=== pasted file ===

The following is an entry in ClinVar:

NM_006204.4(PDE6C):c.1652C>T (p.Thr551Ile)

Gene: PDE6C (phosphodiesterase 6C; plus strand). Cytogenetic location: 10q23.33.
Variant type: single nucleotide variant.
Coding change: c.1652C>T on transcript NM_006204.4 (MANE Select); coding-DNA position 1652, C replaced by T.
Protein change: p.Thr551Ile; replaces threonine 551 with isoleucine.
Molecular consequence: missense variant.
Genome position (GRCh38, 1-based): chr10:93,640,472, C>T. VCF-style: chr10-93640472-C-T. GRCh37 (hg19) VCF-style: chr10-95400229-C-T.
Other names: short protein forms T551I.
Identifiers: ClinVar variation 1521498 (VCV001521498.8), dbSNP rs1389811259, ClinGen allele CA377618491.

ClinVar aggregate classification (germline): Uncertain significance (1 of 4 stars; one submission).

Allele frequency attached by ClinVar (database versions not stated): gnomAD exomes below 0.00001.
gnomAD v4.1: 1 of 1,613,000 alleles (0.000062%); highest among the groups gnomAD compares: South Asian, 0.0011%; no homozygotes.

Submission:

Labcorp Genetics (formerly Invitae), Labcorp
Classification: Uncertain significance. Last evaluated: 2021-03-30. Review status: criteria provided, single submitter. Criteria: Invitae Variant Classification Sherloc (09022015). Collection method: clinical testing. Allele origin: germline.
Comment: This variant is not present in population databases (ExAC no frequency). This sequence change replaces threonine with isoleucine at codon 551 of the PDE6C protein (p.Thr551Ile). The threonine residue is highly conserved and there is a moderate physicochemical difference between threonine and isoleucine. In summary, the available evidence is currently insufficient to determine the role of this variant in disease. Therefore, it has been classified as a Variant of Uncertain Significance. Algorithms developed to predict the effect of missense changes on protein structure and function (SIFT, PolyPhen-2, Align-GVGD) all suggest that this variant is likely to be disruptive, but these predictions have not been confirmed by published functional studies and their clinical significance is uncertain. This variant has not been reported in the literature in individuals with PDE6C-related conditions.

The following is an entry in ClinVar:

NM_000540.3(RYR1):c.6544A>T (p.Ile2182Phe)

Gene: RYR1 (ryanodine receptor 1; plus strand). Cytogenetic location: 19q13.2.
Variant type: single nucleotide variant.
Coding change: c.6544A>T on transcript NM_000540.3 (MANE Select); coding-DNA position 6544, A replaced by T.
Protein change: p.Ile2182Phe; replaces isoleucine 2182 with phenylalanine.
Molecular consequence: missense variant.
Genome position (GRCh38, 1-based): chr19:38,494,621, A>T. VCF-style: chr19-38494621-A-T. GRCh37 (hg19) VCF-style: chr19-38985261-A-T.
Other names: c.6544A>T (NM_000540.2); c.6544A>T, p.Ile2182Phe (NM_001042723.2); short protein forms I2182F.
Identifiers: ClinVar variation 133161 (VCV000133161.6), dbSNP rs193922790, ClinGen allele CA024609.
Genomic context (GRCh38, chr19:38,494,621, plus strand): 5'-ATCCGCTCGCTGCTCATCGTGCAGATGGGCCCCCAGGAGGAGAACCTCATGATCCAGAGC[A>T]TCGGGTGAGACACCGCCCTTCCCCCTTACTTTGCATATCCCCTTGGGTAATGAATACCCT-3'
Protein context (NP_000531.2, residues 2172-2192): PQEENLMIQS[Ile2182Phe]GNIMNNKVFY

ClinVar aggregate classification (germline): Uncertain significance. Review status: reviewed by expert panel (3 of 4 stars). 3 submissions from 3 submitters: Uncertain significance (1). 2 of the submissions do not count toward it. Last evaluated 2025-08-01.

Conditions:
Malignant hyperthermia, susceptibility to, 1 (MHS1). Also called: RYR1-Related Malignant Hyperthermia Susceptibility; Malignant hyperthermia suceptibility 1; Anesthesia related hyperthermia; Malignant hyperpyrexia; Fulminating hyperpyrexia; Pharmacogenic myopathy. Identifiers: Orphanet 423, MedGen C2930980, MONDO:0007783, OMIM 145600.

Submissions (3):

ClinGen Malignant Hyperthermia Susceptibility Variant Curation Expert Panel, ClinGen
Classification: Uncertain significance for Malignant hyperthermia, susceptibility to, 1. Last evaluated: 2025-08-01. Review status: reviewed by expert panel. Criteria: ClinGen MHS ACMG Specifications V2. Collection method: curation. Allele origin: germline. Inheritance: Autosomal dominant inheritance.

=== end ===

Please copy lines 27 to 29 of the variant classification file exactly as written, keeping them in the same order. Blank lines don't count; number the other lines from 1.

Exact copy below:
Identifiers: ClinVar variation 133161 (VCV000133161.6), dbSNP rs193922790, ClinGen allele CA024609.
Genomic context (GRCh38, chr19:38,494,621, plus strand): 5'-ATCCGCTCGCTGCTCATCGTGCAGATGGGCCCCCAGGAGGAGAACCTCATGATCCAGAGC[A>T]TCGGGTGAGACACCGCCCTTCCCCCTTACTTTGCATATCCCCTTGGGTAATGAATACCCT-3'
Protein context (NP_000531.2, residues 2172-2192): PQEENLMIQS[Ile2182Phe]GNIMNNKVFY